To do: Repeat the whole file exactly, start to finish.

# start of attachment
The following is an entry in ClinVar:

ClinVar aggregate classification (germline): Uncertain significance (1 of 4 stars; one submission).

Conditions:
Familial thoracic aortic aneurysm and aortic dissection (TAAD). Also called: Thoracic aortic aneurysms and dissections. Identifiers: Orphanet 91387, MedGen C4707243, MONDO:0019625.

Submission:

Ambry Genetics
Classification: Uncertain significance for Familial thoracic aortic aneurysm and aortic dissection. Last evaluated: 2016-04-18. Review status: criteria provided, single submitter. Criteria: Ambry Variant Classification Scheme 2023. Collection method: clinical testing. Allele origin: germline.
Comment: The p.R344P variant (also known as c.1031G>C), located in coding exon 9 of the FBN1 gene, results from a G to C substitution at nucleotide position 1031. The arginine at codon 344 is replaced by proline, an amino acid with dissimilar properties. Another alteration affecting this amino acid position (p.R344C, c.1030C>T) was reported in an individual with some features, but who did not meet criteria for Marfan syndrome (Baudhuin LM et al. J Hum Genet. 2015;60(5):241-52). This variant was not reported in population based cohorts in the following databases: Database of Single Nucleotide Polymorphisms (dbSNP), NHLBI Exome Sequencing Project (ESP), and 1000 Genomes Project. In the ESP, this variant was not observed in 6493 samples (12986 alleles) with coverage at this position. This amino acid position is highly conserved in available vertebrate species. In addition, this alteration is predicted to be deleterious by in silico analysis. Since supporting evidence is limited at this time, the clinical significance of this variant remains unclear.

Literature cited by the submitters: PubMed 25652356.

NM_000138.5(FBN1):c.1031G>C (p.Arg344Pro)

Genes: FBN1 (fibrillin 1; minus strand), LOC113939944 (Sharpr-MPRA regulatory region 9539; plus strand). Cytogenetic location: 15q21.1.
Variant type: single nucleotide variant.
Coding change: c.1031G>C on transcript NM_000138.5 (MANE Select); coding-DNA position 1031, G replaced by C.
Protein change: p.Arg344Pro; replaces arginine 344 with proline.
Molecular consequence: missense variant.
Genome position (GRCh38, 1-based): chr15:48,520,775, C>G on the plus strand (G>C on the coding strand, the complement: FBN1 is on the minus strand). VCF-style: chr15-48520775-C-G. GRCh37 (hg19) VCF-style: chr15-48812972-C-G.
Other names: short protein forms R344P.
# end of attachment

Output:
The following is an entry in ClinVar:

ClinVar aggregate classification (germline): Uncertain significance (1 of 4 stars; one submission).

Conditions:
Familial thoracic aortic aneurysm and aortic dissection (TAAD). Also called: Thoracic aortic aneurysms and dissections. Identifiers: Orphanet 91387, MedGen C4707243, MONDO:0019625.

Submission:

Ambry Genetics
Classification: Uncertain significance for Familial thoracic aortic aneurysm and aortic dissection. Last evaluated: 2016-04-18. Review status: criteria provided, single submitter. Criteria: Ambry Variant Classification Scheme 2023. Collection method: clinical testing. Allele origin: germline.
Comment: The p.R344P variant (also known as c.1031G>C), located in coding exon 9 of the FBN1 gene, results from a G to C substitution at nucleotide position 1031. The arginine at codon 344 is replaced by proline, an amino acid with dissimilar properties. Another alteration affecting this amino acid position (p.R344C, c.1030C>T) was reported in an individual with some features, but who did not meet criteria for Marfan syndrome (Baudhuin LM et al. J Hum Genet. 2015;60(5):241-52). This variant was not reported in population based cohorts in the following databases: Database of Single Nucleotide Polymorphisms (dbSNP), NHLBI Exome Sequencing Project (ESP), and 1000 Genomes Project. In the ESP, this variant was not observed in 6493 samples (12986 alleles) with coverage at this position. This amino acid position is highly conserved in available vertebrate species. In addition, this alteration is predicted to be deleterious by in silico analysis. Since supporting evidence is limited at this time, the clinical significance of this variant remains unclear.

Literature cited by the submitters: PubMed 25652356.

NM_000138.5(FBN1):c.1031G>C (p.Arg344Pro)

Genes: FBN1 (fibrillin 1; minus strand), LOC113939944 (Sharpr-MPRA regulatory region 9539; plus strand). Cytogenetic location: 15q21.1.
Variant type: single nucleotide variant.
Coding change: c.1031G>C on transcript NM_000138.5 (MANE Select); coding-DNA position 1031, G replaced by C.
Protein change: p.Arg344Pro; replaces arginine 344 with proline.
Molecular consequence: missense variant.
Genome position (GRCh38, 1-based): chr15:48,520,775, C>G on the plus strand (G>C on the coding strand, the complement: FBN1 is on the minus strand). VCF-style: chr15-48520775-C-G. GRCh37 (hg19) VCF-style: chr15-48812972-C-G.
Other names: short protein forms R344P.